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Trump says he didn't name Israel in discussing counter-terrorism intelligence with Russians

 (Menahem Kahana / Agence France-Presse)
(Menahem Kahana / Agence France-Presse)

President Trump today denied that he revealed that Israel was the source of intelligence about a terrorist threat to commercial airliners during his meeting with Russian diplomats earlier this month.

Just arrived in Israel on Monday, and speaking here alongside Israeli Prime Minister Benjamin Netanyahu, Trump insisted, "I never mentioned the word or the name Israel."

"They're all saying I did," he said, pointing to reporters. "So you have another story wrong. Never mentioned the word Israel."

Published reports have not said that Trump identified Israel in his May 10 Oval Office meeting with the Russian foreign minister and ambassador to the United States, only that he divulged intelligence from an unnamed allied country that did not want it shared. Subsequent reports, citing anonymous sources, have said the ally is Israel and that Israeli intelligence officials were furious that Trump shared enough information for Russia to deduce what country was the source.

Netanyahu, however, did not directly address the intelligence controversy.

He cut through the shouts of multiple questioners during the photo opportunity with Trump to say simply, "Intelligence cooperation is terrific. It's never been better." 

The White House has described as "wholly appropriate" Trump's decision to share sensitive information during his meeting with Russian Foreign Minister Sergey Lavrov and Ambassador Sergey Kislyak. Trump acknowledged in later Twitter postings that he had discussed the threat that the Islamic State would use laptops as explosive devices aboard passenger planes. He said he wanted Russia "to greatly step up their fight against ISIS & terrorism."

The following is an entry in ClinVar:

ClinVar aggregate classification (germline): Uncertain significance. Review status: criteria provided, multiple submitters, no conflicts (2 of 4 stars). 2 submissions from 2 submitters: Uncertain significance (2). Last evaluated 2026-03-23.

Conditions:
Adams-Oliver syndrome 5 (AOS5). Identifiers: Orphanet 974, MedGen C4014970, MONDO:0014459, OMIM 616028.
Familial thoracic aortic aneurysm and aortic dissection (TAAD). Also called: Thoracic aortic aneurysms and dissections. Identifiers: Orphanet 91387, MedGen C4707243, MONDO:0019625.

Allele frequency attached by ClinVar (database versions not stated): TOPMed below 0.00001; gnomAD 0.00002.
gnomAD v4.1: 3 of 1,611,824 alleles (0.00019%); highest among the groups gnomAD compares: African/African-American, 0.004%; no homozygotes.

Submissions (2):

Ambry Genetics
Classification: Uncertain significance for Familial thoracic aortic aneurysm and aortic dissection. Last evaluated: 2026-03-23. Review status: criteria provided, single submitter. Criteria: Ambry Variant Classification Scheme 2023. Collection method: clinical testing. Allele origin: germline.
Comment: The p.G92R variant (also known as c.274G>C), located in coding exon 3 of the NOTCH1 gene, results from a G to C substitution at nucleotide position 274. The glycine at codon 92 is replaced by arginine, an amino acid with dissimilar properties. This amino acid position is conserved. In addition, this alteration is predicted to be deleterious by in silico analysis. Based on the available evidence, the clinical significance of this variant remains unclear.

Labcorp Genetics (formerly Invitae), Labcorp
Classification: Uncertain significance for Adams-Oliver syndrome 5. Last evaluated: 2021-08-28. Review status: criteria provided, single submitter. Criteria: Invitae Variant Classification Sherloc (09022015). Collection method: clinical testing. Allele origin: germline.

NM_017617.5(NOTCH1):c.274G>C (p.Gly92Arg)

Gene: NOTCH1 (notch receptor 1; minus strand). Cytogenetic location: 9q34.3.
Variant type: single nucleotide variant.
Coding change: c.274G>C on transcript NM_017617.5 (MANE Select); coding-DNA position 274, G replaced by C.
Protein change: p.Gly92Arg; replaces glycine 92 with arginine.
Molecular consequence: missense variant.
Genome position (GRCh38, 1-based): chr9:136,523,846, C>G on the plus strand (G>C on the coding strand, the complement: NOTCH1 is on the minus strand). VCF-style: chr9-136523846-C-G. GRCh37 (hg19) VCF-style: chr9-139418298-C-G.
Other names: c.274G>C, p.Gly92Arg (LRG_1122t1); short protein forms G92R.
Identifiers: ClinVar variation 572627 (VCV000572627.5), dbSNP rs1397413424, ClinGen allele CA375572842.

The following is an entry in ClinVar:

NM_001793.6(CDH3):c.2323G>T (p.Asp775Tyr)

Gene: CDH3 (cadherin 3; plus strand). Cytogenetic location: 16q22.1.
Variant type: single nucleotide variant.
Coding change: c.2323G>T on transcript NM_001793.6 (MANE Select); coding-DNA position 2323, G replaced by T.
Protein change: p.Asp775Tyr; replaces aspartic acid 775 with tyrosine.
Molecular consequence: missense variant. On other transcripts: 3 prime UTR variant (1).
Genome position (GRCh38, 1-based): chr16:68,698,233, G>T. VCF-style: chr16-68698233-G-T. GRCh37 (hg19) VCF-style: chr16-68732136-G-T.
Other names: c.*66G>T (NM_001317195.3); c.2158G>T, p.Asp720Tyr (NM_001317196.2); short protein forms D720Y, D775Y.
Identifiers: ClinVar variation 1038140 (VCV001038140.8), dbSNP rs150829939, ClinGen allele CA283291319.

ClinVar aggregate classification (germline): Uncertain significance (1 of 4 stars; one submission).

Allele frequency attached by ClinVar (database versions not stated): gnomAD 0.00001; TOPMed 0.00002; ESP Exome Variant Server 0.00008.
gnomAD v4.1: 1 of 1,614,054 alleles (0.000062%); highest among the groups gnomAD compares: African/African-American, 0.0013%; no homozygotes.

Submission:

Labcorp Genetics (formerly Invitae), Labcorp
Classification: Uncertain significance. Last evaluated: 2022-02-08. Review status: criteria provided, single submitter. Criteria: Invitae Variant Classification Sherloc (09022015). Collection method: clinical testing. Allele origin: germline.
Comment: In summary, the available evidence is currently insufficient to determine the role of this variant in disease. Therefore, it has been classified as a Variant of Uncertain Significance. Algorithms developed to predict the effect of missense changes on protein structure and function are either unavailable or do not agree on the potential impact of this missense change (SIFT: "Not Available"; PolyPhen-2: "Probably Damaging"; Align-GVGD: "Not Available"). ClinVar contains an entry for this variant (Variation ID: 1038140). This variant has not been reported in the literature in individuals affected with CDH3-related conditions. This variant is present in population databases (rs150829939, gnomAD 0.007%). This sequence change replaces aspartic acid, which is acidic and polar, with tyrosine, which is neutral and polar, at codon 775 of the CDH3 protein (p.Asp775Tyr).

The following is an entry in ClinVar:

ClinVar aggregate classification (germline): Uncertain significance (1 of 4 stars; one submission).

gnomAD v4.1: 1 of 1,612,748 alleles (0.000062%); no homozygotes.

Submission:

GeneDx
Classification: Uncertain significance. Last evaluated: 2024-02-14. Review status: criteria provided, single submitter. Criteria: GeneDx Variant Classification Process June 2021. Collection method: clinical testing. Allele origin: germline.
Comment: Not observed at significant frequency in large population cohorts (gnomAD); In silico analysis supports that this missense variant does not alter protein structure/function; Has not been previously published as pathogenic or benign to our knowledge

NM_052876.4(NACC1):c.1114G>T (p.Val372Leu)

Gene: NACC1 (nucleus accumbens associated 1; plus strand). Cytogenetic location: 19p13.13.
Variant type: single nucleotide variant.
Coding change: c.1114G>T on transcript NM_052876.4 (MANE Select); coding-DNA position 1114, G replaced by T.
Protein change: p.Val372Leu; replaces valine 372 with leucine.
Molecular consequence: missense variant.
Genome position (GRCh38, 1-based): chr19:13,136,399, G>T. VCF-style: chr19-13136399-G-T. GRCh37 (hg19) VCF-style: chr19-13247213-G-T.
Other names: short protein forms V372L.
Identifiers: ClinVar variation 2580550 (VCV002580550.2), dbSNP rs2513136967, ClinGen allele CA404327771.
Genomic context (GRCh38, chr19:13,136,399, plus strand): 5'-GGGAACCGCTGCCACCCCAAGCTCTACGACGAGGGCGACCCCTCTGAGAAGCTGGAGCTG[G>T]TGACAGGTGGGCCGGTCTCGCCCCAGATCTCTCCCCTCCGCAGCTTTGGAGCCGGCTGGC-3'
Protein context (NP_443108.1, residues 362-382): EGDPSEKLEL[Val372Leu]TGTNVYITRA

In their remarks together, Trump and Netanyahu each continued to draw a hard line toward Iran. Trump criticized the nuclear deal negotiated by his predecessor in concert with European allies, including Russia, though as president he has not carried through with a campaign vow to scrap it. The pact put a moratorium on Iran's further development of nuclear weapons in return for ending some sanctions against the country.

"Instead of being thankful and saying thank you, because they were in serious trouble ... we gave them a lifeline," Trump said of the Iranians. "Instead of saying thank you to the United States, they now feel emboldened."

In 2015, Netanyahu took the unusual step of addressing a joint session of Congress -- at Republican leaders' invitation -- to urge lawmakers to block the deal. The deal was one of the main contributors to the icy personal relationship between Netanyahu and then-President Obama.

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